Research shows that most habits and much of a child’s personality are formed by the age of 9. One thing we started working with our kids on as early as 4 was self-monitoring their screen time and appropriate times to use technology in everyday life. While we as parents don’t always model this the best, our kids have begun to internalize the best practices that come with using technology and social interactions in everyday life.
By scaffolding these skills early on in their life while their habits are forming, we will likely be more successful battling against things like internet addiction or social isolationism. Will there still be battles in the future as our kids become teenagers? Absolutely. But by building those habits in their early years, we’ll have a strong foundation to build on. My wife and I are far from perfect parents and still have moments where we battle this digital balance with our kids. However, as the years go on, we’ve found that our kids have become much more cognizant of an overuse of screen time. Recently, during my usual Sunday football viewing, my middle child told me, “I think that’s enough screen time for the day, let’s go out and play.” This type of internalized self-awareness doesn’t happen without tons of practice while they are in their highest habit-forming years.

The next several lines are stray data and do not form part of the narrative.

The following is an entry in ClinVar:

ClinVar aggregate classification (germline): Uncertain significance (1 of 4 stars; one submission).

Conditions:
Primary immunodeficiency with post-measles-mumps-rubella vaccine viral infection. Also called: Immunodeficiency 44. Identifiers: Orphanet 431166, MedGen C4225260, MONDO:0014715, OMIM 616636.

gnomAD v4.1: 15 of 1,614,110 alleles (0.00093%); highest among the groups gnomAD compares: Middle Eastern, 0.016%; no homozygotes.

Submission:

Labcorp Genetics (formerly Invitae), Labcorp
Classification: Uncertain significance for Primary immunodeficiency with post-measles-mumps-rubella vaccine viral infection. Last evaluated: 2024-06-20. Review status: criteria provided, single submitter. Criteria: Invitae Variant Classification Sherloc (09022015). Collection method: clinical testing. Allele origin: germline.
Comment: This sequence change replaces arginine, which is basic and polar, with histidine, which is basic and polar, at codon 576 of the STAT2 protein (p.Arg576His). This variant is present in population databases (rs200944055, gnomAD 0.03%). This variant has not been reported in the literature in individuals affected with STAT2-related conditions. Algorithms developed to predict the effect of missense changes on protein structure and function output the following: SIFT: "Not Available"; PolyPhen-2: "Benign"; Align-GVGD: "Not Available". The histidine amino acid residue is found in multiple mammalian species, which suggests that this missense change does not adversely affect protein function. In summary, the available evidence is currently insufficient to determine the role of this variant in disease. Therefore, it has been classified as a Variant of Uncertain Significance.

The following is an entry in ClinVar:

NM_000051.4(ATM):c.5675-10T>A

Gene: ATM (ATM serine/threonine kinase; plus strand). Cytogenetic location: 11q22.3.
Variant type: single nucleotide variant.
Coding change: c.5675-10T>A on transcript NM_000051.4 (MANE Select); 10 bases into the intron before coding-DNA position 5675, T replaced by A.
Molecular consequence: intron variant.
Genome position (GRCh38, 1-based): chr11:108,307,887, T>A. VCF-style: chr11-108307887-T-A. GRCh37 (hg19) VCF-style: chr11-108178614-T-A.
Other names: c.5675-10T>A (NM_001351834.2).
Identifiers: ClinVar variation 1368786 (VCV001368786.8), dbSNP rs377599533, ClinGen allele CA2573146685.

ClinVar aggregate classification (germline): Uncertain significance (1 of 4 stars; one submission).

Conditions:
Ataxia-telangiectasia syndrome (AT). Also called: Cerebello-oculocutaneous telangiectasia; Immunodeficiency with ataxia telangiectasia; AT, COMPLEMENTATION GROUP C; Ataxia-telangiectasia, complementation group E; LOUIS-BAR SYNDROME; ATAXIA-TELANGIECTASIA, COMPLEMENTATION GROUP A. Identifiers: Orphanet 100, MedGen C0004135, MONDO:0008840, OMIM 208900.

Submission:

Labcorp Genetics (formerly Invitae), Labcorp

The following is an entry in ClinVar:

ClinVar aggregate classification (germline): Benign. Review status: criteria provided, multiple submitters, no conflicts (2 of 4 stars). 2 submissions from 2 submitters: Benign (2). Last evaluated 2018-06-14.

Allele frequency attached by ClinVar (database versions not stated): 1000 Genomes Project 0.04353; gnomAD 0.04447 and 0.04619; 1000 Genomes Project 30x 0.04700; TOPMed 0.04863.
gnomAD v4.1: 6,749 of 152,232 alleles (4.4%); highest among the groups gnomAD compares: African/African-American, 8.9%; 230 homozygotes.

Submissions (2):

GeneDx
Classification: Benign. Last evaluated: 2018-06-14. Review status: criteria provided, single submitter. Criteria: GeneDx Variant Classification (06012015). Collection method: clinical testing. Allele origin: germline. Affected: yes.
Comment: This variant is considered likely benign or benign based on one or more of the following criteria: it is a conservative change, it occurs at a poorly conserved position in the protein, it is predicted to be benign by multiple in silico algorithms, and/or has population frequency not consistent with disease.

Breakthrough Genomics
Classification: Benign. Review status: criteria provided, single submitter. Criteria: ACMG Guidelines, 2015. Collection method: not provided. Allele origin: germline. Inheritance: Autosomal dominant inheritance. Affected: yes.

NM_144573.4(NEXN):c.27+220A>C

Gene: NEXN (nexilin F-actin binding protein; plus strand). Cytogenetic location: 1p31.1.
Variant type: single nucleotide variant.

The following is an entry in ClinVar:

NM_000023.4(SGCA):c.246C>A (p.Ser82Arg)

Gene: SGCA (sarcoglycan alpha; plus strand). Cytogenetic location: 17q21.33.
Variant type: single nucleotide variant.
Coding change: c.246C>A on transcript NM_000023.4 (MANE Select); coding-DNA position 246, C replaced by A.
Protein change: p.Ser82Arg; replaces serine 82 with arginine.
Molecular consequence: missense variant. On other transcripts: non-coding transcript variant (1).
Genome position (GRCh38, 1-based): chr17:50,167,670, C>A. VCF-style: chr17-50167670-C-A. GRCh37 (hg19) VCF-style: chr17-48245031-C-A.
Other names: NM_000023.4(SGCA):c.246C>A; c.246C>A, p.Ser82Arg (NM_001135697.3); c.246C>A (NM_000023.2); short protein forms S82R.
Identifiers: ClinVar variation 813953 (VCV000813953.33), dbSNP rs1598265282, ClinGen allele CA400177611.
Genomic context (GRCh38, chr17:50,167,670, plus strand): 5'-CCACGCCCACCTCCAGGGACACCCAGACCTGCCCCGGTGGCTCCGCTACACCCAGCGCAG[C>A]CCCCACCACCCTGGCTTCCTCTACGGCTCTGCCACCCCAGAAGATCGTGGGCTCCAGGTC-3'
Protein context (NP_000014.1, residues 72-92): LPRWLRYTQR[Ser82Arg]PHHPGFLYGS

Building Healthy Relationships
Part of that life balance besides just screen time, is building the skills to have healthy relationships both online and in person. Many adults and older teens, to whom the smartphone is still considered “new” have struggled with the management of peer-to-peer and parent-to-child interactions. Some of this is due to the instant gratification and distraction that comes with constantly checking our phones. Modeling when to be on our phones and when not to is one of the best ways to show how to have healthy relationships and interactions. Modeling can only go so far in teaching our kids the best practices of relationships though. Having some access to a device to “practice” and fully internalize this skill early on will help as they enter their later teen years.